In U.S. v. Martinez-Gonzalez, No. 10-15360 (Dec. 6, 2011), the Court affirmed the imposition of an eight-level enhancement pursuant to U.S.S.G. § 2L1.2(a), on a defendant convicted of illegal re-entry into the United States, based on a prior conviction for an “aggravated felony”: the defendant’s prior Alabama conviction for possession of a forget document.
The Court rejected the argument that mere possession of a forged document, in contrast to the manufacture or production of forget items, did not constitute an “aggravated felony.” The Court joined all other Circuits to have considered the issue in concluding that possession of a forged document qualifies as an “aggravated felony.” The Court rejected application of the rule of lenity, finding no ambiguity because the vast majority of federal statutes that criminalize forgery proscribe possessing forged instruments or the equipment used to create those instruments.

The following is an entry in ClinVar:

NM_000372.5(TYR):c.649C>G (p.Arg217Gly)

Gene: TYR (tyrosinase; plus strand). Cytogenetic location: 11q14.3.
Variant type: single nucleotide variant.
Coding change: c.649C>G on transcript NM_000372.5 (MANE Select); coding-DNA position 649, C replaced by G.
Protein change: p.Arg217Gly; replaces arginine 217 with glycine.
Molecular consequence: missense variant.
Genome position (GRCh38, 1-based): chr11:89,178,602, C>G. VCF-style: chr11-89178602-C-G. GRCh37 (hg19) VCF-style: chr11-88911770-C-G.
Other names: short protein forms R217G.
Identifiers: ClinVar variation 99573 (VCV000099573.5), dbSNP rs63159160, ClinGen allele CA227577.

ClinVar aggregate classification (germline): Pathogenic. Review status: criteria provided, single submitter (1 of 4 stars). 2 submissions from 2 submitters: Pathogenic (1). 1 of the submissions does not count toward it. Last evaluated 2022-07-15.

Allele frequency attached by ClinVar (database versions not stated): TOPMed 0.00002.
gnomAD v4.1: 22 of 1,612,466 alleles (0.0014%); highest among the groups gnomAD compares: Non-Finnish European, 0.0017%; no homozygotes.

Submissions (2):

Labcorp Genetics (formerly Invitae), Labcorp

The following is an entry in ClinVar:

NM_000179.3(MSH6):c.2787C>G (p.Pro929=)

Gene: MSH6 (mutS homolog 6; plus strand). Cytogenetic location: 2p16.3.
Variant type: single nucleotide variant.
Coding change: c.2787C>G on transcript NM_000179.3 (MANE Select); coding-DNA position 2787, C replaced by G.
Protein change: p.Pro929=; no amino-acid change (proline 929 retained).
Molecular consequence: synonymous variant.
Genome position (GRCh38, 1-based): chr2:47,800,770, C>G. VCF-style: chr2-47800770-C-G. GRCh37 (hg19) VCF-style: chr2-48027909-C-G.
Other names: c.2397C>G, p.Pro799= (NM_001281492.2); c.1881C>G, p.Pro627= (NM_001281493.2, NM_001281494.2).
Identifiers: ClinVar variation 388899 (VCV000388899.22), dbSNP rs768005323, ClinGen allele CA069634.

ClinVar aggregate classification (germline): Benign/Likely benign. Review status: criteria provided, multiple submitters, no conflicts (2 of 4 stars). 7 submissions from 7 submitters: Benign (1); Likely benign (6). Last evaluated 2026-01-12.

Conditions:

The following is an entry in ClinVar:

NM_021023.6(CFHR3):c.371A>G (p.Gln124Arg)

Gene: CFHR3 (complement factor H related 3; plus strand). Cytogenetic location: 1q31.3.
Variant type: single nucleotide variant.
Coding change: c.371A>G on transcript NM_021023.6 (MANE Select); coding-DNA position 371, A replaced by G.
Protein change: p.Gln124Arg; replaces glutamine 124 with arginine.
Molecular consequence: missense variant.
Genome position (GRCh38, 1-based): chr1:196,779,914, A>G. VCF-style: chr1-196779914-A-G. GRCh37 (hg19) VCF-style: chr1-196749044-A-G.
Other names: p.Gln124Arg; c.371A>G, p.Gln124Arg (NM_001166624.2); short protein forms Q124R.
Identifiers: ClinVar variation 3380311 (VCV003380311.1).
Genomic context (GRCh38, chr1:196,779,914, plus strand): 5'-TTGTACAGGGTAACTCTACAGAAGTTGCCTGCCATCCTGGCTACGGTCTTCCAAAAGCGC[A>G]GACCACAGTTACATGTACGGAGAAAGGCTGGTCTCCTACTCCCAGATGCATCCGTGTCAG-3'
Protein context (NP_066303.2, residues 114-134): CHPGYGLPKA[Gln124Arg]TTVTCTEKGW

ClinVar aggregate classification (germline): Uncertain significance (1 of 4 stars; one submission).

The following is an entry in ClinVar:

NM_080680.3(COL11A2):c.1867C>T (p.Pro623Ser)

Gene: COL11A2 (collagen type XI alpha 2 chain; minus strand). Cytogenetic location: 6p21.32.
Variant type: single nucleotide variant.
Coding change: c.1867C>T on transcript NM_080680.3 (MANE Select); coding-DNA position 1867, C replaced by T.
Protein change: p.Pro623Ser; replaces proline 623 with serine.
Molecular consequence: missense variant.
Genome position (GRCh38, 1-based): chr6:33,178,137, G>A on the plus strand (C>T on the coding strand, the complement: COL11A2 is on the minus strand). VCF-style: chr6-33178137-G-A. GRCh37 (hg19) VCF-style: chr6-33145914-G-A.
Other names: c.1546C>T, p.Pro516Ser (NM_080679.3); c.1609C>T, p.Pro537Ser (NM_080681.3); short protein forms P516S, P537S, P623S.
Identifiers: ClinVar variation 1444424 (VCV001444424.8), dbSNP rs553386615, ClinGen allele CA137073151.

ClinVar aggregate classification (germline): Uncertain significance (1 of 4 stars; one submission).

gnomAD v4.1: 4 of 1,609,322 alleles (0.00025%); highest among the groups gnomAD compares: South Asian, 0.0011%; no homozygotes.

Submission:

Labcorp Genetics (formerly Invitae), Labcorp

The Court also rejected a substantive reasonableness challenge to the sentence, noting that the sentence was within the Guidelines and that the sentencing judge cited the evidence from Martinez-Gonzalez’ record of his “propensity to recidivate.”